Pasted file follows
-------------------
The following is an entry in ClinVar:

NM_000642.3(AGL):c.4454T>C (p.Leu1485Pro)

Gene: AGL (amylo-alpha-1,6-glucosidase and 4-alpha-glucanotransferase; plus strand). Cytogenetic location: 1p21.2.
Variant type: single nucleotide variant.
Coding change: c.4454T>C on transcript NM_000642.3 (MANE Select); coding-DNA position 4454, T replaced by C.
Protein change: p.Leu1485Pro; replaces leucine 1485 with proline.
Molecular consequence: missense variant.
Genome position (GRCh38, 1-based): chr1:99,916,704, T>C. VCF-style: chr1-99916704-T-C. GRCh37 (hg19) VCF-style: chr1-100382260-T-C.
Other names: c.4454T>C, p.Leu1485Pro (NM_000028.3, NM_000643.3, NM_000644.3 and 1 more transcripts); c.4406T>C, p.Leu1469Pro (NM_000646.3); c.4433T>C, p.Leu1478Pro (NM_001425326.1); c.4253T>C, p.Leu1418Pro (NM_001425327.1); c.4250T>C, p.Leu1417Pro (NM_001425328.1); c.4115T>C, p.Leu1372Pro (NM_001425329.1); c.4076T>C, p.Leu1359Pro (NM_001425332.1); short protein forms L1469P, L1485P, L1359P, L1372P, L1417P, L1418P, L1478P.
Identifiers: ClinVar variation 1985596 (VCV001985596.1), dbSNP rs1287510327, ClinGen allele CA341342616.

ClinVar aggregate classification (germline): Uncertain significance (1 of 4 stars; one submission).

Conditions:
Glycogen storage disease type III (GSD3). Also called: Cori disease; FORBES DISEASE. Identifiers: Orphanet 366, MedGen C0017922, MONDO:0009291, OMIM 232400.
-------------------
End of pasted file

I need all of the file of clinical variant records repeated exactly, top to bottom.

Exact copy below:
The following is an entry in ClinVar:

NM_000642.3(AGL):c.4454T>C (p.Leu1485Pro)

Gene: AGL (amylo-alpha-1,6-glucosidase and 4-alpha-glucanotransferase; plus strand). Cytogenetic location: 1p21.2.
Variant type: single nucleotide variant.
Coding change: c.4454T>C on transcript NM_000642.3 (MANE Select); coding-DNA position 4454, T replaced by C.
Protein change: p.Leu1485Pro; replaces leucine 1485 with proline.
Molecular consequence: missense variant.
Genome position (GRCh38, 1-based): chr1:99,916,704, T>C. VCF-style: chr1-99916704-T-C. GRCh37 (hg19) VCF-style: chr1-100382260-T-C.
Other names: c.4454T>C, p.Leu1485Pro (NM_000028.3, NM_000643.3, NM_000644.3 and 1 more transcripts); c.4406T>C, p.Leu1469Pro (NM_000646.3); c.4433T>C, p.Leu1478Pro (NM_001425326.1); c.4253T>C, p.Leu1418Pro (NM_001425327.1); c.4250T>C, p.Leu1417Pro (NM_001425328.1); c.4115T>C, p.Leu1372Pro (NM_001425329.1); c.4076T>C, p.Leu1359Pro (NM_001425332.1); short protein forms L1469P, L1485P, L1359P, L1372P, L1417P, L1418P, L1478P.
Identifiers: ClinVar variation 1985596 (VCV001985596.1), dbSNP rs1287510327, ClinGen allele CA341342616.

ClinVar aggregate classification (germline): Uncertain significance (1 of 4 stars; one submission).

Conditions:
Glycogen storage disease type III (GSD3). Also called: Cori disease; FORBES DISEASE. Identifiers: Orphanet 366, MedGen C0017922, MONDO:0009291, OMIM 232400.